Wrestler Born On Day Of Kobe Quake Aims To Make Impact







Wrestler born on day of Kobe quake aims to make impactAt the upcoming New Year Grand Sumo Tournament, a wrestler making his juryo-division debut has gained notice not so much for his age, but his birthday.
Newly promoted Terutsuyoshi was born on Awaji Island on Jan. 17, 1995 — the day the island was rocked by the Great Hanshin Earthquake.


The 21-year-old wrestler was promoted to juryo, the second-highest division, after winning the makushita division title with a 7-0 record at the Kyushu tournament in November last year. The New Year tournament starts Sunday at Ryogoku Kokugikan in Tokyo.

Now a sekitori, a wrestler in the sport’s top two divisions, he pledged to give even better performances.

Born amid the tumult

The wrestler came into the world in a hospital in Sumoto, Hyogo Prefecture, located near the epicenter of the quake that registered the maximum 7 on the Japanese seismic intensity scale. He was born at 9 p.m., about 15 hours after the earthquake. While growing up, his mother occasionally talked about the time she had gone into labor with him, saying there were continuous aftershocks and ambulance sirens.

It would seem that a child born on such a fateful day would be destined to become a fighter who can overcome adversity, not that he saw himself as anything special.

Even as a child, he hated to lose. Terutsuyoshi started sumo when he was a fourth grader, and became one of the best 16 wrestlers in a national tournament when he was in his third year of junior high school.

When he graduated from junior high school, he was 1.67 meters tall and weighed 112 kilograms. That was not enough to meet the lowest threshold for the new apprentice test — 1.73 meters in height and 75 kilograms in weight. It was only after passing a makeup test that examines sporting ability and other capabilities that he was allowed to enter the professional sumo world.

He joined the Isegahama stable at the age of 15. The stable master Isegahama, former yokozuna Asahifuji, gave him the shikona wrestling name Terutsuyoshi, which means “shining strongly,” because his stablemaster wanted him to be like the sun that sheds light on those affected by disaster.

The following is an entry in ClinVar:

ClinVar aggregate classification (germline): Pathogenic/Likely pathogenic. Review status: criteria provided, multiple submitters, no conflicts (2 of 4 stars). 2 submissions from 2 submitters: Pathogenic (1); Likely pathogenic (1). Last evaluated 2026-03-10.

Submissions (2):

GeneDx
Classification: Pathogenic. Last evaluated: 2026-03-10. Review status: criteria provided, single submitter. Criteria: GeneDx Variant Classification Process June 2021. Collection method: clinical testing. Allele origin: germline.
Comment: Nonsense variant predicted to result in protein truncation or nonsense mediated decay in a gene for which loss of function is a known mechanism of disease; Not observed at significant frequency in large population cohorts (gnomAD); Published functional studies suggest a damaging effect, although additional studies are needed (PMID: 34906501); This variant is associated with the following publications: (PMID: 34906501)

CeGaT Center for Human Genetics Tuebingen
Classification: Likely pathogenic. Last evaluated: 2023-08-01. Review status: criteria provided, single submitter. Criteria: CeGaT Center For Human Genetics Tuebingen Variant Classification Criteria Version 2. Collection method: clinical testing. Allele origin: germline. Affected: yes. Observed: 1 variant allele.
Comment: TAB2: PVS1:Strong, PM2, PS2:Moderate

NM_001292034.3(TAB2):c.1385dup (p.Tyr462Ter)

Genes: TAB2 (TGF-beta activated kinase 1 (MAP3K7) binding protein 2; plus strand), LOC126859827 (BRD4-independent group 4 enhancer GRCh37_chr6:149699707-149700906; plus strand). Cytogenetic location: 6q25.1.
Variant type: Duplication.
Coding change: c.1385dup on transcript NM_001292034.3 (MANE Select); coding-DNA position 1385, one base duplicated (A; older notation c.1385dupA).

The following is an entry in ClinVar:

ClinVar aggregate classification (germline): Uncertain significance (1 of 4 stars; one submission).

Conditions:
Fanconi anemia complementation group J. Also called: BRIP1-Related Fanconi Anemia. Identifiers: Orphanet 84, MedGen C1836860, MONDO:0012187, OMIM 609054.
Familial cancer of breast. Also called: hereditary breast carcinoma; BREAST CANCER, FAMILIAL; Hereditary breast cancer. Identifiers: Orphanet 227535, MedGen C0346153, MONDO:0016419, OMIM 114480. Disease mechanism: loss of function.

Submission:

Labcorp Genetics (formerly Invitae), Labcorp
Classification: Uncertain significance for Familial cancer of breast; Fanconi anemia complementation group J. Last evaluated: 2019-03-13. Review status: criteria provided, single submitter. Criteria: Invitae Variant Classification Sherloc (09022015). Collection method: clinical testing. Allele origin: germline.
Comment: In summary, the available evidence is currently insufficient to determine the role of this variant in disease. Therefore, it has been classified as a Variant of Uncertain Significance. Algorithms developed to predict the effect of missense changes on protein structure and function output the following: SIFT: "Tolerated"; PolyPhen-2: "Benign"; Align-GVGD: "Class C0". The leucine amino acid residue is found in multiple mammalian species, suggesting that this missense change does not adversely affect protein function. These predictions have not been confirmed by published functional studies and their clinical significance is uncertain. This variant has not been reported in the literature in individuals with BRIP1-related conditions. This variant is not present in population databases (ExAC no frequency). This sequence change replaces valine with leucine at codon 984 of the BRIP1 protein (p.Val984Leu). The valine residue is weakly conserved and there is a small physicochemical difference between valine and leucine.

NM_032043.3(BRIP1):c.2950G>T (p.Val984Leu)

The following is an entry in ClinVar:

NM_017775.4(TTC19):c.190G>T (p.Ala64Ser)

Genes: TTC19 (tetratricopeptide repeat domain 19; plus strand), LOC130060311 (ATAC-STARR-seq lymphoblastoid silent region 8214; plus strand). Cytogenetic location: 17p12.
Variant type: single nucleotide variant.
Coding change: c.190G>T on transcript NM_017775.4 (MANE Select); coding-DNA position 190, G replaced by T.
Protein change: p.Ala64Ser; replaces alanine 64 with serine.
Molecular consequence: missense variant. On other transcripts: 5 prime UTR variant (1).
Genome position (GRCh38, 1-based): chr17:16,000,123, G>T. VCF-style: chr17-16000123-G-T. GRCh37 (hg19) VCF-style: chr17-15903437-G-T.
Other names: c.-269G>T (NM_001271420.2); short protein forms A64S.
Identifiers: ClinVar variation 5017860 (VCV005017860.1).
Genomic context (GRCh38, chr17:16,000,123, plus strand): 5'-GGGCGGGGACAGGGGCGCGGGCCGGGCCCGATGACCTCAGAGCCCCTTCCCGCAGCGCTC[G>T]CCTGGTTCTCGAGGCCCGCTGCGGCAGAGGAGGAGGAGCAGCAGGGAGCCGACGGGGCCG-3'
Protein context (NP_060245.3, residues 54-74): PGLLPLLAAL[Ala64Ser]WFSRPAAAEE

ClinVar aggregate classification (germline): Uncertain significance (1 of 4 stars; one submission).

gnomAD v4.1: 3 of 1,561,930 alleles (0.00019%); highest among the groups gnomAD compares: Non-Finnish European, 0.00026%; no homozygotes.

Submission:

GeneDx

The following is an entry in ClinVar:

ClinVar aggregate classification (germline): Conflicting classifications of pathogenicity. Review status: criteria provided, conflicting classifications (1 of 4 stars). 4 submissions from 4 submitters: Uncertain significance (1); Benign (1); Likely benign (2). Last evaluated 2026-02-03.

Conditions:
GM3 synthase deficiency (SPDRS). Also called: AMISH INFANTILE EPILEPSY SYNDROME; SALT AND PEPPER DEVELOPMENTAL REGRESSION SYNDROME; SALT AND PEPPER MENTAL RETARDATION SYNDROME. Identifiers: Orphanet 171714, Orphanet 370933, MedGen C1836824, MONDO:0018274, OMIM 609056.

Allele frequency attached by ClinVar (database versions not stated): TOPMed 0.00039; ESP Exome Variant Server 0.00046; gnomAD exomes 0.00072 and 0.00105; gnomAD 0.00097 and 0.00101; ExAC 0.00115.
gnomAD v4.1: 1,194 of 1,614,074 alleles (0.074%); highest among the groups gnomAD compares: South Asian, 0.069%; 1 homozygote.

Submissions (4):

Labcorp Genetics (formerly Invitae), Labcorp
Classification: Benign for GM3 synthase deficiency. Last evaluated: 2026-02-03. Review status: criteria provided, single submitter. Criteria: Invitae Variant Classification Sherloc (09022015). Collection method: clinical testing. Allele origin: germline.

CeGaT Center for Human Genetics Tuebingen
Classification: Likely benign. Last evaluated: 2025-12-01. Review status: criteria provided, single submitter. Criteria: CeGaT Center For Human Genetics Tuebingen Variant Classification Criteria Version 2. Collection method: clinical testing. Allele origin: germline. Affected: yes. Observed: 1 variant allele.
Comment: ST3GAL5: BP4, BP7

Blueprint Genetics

Terutsuyoshi did not have it easy. In the beginning, he thought about quitting and heading home several times because the practices were so tough. But his determination to stick it out and natural strength helped him work his way up the rankings.

Making a resolution

On March 11, 2011, Terutsuyoshi was eating a meal in Tokyo when he was jolted by the Great East Japan Earthquake. He desperately ducked under a table.

Terutsuyoshi’s first thought was of his mother, “She delivered me in such a hard situation.” Another thought was, “I’m the one who can give courage to communities struck by disaster.”

In the meantime, he worked on making better use of his speed, training with high-level stablemates such as yokozuna Harumafuji and ozeki Teru-nofuji.

He was ranked as a No. 9 makushita at the Kyushu tournament, where he swept aside all opponents to achieve his long-cherished dream of becoming a sekitori.

Last spring, Kumamoto and other prefectures in the Kyushu region were struck by a series of earthquakes. Winning promotion there later led Terutsuyoshi to make a resolution: “I want to work as hard as those who are striving to reconstruct their communities.”

His 22nd birthday will fall on the 10th day of the New Year tournament. “Hopefully, I will have more wins than losses on the day,” he said with determination.








Leave a comment

Make sure you enter the (*) required information where indicated. HTML code is not allowed.